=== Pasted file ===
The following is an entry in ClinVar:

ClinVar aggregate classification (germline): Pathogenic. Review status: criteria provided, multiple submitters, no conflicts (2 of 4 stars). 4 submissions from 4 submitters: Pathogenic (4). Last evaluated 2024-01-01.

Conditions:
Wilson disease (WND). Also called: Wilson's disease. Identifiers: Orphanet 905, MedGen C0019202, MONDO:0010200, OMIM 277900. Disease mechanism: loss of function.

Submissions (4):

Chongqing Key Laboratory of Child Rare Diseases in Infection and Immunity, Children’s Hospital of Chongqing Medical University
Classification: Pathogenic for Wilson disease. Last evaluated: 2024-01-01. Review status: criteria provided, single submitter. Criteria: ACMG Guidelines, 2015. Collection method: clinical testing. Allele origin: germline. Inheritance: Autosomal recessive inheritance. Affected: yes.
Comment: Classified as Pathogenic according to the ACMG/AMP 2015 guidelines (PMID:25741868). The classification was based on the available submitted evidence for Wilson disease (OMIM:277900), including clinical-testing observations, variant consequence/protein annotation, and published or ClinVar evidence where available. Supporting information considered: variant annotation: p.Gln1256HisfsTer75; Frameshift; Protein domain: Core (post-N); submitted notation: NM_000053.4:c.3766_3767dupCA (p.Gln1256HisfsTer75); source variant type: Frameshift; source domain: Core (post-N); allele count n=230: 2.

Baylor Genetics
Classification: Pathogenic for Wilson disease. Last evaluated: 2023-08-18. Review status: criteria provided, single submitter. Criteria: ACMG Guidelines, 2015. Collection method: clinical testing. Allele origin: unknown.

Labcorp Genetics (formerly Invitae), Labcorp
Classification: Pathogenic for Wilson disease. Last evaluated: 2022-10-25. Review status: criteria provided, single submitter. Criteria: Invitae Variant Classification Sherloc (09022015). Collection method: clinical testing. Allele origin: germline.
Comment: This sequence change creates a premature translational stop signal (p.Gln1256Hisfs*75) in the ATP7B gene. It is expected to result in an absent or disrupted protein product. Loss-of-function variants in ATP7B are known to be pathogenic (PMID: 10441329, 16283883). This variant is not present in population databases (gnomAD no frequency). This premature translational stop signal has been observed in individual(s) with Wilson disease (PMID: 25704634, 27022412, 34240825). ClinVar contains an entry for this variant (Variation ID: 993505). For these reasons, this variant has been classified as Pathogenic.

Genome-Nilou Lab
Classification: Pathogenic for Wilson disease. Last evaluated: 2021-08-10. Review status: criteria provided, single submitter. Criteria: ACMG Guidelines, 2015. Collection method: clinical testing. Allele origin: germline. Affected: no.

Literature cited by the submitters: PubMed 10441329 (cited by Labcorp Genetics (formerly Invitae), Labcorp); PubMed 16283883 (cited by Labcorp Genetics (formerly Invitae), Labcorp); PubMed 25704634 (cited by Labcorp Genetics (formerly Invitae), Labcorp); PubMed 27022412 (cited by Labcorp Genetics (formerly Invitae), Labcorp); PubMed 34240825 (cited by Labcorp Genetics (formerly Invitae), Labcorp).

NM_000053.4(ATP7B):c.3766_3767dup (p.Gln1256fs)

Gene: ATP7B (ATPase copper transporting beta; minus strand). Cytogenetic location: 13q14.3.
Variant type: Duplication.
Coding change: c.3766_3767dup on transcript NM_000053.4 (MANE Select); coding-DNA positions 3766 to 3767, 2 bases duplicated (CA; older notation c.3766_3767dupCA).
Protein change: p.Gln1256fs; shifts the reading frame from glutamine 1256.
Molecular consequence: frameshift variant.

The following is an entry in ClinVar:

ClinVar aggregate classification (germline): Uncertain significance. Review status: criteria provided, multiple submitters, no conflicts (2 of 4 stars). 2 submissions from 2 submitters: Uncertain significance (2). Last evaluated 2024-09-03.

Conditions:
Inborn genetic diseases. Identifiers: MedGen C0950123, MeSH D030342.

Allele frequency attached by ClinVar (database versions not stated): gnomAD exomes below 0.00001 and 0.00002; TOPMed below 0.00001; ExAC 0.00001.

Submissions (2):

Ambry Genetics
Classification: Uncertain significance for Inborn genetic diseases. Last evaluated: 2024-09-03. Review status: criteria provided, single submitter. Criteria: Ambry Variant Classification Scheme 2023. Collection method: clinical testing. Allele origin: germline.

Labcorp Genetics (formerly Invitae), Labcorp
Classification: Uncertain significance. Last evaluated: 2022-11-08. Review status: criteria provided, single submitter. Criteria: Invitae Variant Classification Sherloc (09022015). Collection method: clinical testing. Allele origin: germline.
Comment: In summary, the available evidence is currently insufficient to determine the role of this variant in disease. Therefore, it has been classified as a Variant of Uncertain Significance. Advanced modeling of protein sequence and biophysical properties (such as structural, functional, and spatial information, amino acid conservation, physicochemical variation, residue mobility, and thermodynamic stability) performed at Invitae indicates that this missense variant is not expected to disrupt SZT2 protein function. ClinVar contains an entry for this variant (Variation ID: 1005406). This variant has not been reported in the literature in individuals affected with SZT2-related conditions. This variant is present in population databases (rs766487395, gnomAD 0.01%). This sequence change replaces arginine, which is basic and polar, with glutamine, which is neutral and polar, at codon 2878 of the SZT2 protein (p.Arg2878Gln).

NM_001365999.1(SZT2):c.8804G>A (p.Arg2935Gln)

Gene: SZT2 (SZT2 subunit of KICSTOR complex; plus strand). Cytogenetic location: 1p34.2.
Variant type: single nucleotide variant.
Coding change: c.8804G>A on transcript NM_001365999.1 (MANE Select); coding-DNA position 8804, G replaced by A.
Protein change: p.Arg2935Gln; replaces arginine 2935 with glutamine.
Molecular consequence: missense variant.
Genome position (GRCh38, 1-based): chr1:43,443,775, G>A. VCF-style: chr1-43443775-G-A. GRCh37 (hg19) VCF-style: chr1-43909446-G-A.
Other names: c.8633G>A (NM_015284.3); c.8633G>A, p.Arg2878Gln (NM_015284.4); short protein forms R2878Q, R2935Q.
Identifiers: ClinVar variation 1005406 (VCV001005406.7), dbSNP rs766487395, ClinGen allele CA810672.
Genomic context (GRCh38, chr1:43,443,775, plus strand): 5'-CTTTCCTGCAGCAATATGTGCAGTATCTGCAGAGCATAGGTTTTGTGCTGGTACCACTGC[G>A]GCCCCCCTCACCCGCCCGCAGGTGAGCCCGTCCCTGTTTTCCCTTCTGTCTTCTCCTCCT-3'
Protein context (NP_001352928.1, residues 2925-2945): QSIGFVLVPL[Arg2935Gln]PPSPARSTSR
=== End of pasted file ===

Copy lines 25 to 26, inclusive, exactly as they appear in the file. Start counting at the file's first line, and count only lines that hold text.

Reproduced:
Conditions:
Inborn genetic diseases. Identifiers: MedGen C0950123, MeSH D030342.